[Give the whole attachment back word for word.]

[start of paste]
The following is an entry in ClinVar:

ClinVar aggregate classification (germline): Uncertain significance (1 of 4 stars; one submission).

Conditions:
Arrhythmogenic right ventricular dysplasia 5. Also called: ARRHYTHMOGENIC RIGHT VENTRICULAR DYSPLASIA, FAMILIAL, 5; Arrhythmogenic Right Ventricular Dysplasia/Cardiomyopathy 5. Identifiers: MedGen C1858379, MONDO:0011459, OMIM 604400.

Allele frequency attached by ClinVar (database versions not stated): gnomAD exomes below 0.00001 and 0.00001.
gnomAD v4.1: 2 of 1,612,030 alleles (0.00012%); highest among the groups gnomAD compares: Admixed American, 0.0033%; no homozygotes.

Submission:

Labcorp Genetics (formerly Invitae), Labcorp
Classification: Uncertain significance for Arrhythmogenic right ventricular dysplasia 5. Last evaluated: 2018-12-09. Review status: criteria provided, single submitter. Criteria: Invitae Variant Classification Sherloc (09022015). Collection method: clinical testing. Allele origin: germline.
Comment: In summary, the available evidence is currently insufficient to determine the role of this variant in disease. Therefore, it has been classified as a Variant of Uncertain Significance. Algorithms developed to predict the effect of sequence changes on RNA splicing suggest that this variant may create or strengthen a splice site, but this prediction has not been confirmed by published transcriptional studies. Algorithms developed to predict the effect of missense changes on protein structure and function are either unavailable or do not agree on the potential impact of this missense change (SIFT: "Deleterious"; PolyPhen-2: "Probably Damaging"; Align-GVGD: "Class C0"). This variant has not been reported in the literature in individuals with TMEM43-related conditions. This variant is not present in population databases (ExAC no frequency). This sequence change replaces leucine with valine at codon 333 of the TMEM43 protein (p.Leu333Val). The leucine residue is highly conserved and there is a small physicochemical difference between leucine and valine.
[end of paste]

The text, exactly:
The following is an entry in ClinVar:

ClinVar aggregate classification (germline): Uncertain significance (1 of 4 stars; one submission).

Conditions:
Arrhythmogenic right ventricular dysplasia 5. Also called: ARRHYTHMOGENIC RIGHT VENTRICULAR DYSPLASIA, FAMILIAL, 5; Arrhythmogenic Right Ventricular Dysplasia/Cardiomyopathy 5. Identifiers: MedGen C1858379, MONDO:0011459, OMIM 604400.

Allele frequency attached by ClinVar (database versions not stated): gnomAD exomes below 0.00001 and 0.00001.
gnomAD v4.1: 2 of 1,612,030 alleles (0.00012%); highest among the groups gnomAD compares: Admixed American, 0.0033%; no homozygotes.

Submission:

Labcorp Genetics (formerly Invitae), Labcorp
Classification: Uncertain significance for Arrhythmogenic right ventricular dysplasia 5. Last evaluated: 2018-12-09. Review status: criteria provided, single submitter. Criteria: Invitae Variant Classification Sherloc (09022015). Collection method: clinical testing. Allele origin: germline.
Comment: In summary, the available evidence is currently insufficient to determine the role of this variant in disease. Therefore, it has been classified as a Variant of Uncertain Significance. Algorithms developed to predict the effect of sequence changes on RNA splicing suggest that this variant may create or strengthen a splice site, but this prediction has not been confirmed by published transcriptional studies. Algorithms developed to predict the effect of missense changes on protein structure and function are either unavailable or do not agree on the potential impact of this missense change (SIFT: "Deleterious"; PolyPhen-2: "Probably Damaging"; Align-GVGD: "Class C0"). This variant has not been reported in the literature in individuals with TMEM43-related conditions. This variant is not present in population databases (ExAC no frequency). This sequence change replaces leucine with valine at codon 333 of the TMEM43 protein (p.Leu333Val). The leucine residue is highly conserved and there is a small physicochemical difference between leucine and valine.